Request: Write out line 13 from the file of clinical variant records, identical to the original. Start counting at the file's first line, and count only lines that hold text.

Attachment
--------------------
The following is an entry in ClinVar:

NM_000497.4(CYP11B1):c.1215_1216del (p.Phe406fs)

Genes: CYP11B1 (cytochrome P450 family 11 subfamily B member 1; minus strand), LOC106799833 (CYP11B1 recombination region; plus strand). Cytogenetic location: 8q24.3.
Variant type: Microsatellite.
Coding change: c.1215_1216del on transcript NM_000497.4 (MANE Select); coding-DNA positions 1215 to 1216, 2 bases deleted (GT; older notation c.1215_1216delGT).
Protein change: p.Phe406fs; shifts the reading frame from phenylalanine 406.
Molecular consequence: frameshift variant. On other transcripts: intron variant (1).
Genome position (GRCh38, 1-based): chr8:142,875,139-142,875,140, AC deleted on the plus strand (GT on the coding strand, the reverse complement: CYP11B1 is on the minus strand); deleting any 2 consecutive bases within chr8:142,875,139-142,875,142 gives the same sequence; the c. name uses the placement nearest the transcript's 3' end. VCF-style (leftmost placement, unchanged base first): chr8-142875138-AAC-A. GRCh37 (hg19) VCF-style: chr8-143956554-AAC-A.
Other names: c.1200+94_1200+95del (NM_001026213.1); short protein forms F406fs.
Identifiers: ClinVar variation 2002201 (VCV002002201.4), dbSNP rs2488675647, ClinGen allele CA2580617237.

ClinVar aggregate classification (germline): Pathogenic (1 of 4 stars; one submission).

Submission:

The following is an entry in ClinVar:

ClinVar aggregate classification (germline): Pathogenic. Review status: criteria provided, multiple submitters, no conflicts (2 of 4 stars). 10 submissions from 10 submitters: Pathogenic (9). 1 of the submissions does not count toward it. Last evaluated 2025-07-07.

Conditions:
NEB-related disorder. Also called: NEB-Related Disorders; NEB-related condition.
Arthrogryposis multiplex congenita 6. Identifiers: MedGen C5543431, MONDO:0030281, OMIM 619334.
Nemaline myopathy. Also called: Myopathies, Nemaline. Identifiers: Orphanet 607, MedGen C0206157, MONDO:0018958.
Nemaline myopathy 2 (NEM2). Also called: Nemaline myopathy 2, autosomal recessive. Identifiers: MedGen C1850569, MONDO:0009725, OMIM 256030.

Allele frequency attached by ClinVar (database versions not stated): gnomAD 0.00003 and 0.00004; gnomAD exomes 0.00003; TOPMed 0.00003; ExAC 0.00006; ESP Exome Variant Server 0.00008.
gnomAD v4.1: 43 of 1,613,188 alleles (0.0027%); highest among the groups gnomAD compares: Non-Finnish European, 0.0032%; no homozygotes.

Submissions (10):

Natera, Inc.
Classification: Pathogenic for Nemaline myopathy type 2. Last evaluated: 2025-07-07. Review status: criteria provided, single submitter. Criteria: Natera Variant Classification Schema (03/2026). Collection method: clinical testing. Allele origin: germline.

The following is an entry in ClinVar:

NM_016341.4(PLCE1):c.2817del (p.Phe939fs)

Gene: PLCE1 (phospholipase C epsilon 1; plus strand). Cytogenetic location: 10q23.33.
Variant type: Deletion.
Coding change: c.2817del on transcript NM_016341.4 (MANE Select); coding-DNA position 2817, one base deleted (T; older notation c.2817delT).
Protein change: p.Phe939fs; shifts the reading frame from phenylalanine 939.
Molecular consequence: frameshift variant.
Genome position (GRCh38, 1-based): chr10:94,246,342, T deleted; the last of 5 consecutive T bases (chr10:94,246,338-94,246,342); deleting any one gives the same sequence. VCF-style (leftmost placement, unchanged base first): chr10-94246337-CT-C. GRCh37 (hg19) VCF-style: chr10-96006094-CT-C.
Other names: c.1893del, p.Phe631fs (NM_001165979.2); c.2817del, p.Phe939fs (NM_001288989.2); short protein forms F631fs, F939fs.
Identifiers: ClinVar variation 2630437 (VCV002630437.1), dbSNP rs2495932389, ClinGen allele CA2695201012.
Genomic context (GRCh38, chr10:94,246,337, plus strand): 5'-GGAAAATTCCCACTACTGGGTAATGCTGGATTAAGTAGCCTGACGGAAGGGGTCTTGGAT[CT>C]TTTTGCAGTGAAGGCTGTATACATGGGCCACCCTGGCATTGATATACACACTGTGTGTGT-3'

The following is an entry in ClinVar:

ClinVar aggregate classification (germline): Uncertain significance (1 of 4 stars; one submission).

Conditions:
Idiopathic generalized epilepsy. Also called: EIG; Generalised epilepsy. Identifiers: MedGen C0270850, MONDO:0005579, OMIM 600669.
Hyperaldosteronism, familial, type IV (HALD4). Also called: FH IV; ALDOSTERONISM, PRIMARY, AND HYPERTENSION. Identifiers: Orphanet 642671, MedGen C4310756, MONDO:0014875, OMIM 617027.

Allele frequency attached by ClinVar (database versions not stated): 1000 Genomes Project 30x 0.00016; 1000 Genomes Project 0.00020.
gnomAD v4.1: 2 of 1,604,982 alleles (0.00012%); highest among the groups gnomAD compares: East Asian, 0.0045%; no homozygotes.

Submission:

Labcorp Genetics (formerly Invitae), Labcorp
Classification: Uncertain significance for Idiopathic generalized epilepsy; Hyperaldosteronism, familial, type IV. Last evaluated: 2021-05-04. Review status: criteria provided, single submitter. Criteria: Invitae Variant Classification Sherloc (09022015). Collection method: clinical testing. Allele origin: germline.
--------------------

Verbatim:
The following is an entry in ClinVar: